For effective pre-fetching, sequential requests should arrive at a storage component (such as, for example, a LUN) on a storage device sharing the same cache as other storage components in the storage device. However, if sequential block requests span multiple components, not sharing, the cache between the components would result in cache invalidation, thus leading to the ineffective use of a storage array's pre-fetch feature. Furthermore, this would adversely affect the performance of the array, as the array would have to invalidate the cache and pre-fetch using a new component's cache. Also, retrieving all of the blocks over a single path from the storage device in order to utilize the pre-fetch feature effectively, may lead to congestion of that path in the storage area network (SAN) and/or inefficient use of all of the paths in the SAN.

Embodiments of the invention at least mitigate one or more of the problems of the prior art by servicing, a first plurality of sequential data block requests over a single path and then moving on to the next path to service another plurality of sequential data block requests, and then moving on to another path, and so on. This way, groups of sequential requests for data blocks (that is, requests for sequential data blocks) arrive at the storage device and are detected as sequential requests by the storage device. Thus, the prefetching feature of the storage device is used. Further, path congestion is avoided as not all requests corresponding to a single data buffer are serviced using a single path in the SAN. Instead, multiple paths are used, and therefore the multiple paths of the SAN are used more efficiently than using a single path and/or congestion is alleviated or avoided.

FIG. 1 shows an example of a storage area network 100. The SAN 100 includes a storage device 102. The SAN 100 may also include other storage devices (not shown). The storage device 102 includes physical storage 104 and a cache 106. Data stored in the physical storage 104 is arranged in a plurality of fixed-size blocks 108. There may be any number of blocks 108, depending on the size of the physical storage 104 and the size of the blocks 108.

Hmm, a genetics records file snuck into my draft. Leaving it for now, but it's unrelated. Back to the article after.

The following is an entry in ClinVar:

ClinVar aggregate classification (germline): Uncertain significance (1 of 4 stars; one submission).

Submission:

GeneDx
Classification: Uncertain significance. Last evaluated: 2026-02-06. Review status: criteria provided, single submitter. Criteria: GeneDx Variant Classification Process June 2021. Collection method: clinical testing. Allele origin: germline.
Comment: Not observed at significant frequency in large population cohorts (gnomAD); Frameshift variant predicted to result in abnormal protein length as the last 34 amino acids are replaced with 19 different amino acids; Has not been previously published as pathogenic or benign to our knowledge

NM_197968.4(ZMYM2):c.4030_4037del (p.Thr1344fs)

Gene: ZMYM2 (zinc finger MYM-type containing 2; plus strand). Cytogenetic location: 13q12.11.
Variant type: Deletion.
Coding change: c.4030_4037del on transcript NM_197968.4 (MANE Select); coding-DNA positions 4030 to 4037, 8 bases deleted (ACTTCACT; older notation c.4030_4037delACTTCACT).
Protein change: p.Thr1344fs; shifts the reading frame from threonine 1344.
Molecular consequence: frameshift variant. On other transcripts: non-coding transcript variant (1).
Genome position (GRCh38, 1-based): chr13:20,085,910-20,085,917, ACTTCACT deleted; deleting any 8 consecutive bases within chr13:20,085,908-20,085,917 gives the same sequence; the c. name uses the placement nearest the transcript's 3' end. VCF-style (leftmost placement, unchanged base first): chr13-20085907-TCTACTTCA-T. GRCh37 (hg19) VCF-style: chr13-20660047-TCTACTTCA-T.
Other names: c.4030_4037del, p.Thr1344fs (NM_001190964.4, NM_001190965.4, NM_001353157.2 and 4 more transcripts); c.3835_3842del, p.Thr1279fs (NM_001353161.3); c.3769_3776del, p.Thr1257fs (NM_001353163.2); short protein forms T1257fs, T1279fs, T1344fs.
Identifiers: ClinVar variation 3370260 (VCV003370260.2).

The physical storage 104 may comprise a single physical storage device, or multiple physical storage devices. Examples of physical storage devices include hard disks, optical storage devices, tape storage devices and the like. Examples of physical storage 104 containing multiple physical storage devices include RAID (Redundant Array of Independent Drives) arrays, JBOD and the like.

A LUN or Logical Unit Number (also referred to as Logical Unit, LU) corresponds to an actual or virtual portion of a physical storage devices. For example, a LUN may correspond to one physical disk, or multiple physical disks in a disk drive array. Typically, LUNs in the storage device 102 in the SAN appear as unique storage elements for applications to store and/or access data.

The SAN also includes a switched fabric 110. The switched fabric contains networking components, for example one or more network switches and routers and interconnections between them. The switched fabric 110 may include multiple networking components and interconnections to provide redundancy to attempt to avoid the effects of one or more networking components failing to operate correctly. For example, where a networking component fails such that a path to a storage device is unavailable, another path to the storage device may be available through one or more other networking components. Networking components in a SAN typically comprise Fibre Channel (FC) devices such as Fibre Channel switches, although additionally or alternatively any other suitable networking technologies may be used (for example Ethernet).

A data processing system 120 (also known as a host) may be connected to the switched fabric 110 of the SAN 100. The host 120 includes a device 122 to enable the host 120 to connect to the switched fabric 110. The device 122 may comprise, for example, one or more Host Bus Adapters (HBAs) for connecting to a Fibre Channel network, or any other suitable device or devices for connecting to the switched fabric 110.

The host 120 includes memory 124 (such as RAM). An application 126 executing on the host 120 may reside in the memory 124. The memory 124 may also contain one or more I/O buffers 128 for storing data blocks used by the application 126 and/or other applications (not shown).